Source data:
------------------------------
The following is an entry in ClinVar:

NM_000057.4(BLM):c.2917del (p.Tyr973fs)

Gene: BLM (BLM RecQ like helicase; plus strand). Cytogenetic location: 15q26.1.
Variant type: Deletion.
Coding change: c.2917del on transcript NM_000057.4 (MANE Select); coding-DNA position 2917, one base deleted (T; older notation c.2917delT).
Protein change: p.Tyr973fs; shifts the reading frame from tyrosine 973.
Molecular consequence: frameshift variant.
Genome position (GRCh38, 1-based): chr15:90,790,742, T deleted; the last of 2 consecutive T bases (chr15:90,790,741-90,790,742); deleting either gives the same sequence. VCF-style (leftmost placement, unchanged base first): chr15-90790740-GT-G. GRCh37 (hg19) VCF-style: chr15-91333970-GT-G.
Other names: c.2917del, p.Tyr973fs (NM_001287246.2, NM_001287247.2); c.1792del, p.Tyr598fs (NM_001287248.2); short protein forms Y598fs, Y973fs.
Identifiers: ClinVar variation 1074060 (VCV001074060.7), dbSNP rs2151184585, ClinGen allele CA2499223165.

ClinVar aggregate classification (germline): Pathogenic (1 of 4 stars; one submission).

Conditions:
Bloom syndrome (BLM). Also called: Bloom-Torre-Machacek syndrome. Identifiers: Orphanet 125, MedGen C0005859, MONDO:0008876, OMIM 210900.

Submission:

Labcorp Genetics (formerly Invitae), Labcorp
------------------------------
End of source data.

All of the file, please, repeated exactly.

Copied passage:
The following is an entry in ClinVar:

NM_000057.4(BLM):c.2917del (p.Tyr973fs)

Gene: BLM (BLM RecQ like helicase; plus strand). Cytogenetic location: 15q26.1.
Variant type: Deletion.
Coding change: c.2917del on transcript NM_000057.4 (MANE Select); coding-DNA position 2917, one base deleted (T; older notation c.2917delT).
Protein change: p.Tyr973fs; shifts the reading frame from tyrosine 973.
Molecular consequence: frameshift variant.
Genome position (GRCh38, 1-based): chr15:90,790,742, T deleted; the last of 2 consecutive T bases (chr15:90,790,741-90,790,742); deleting either gives the same sequence. VCF-style (leftmost placement, unchanged base first): chr15-90790740-GT-G. GRCh37 (hg19) VCF-style: chr15-91333970-GT-G.
Other names: c.2917del, p.Tyr973fs (NM_001287246.2, NM_001287247.2); c.1792del, p.Tyr598fs (NM_001287248.2); short protein forms Y598fs, Y973fs.
Identifiers: ClinVar variation 1074060 (VCV001074060.7), dbSNP rs2151184585, ClinGen allele CA2499223165.

ClinVar aggregate classification (germline): Pathogenic (1 of 4 stars; one submission).

Conditions:
Bloom syndrome (BLM). Also called: Bloom-Torre-Machacek syndrome. Identifiers: Orphanet 125, MedGen C0005859, MONDO:0008876, OMIM 210900.

Submission:

Labcorp Genetics (formerly Invitae), Labcorp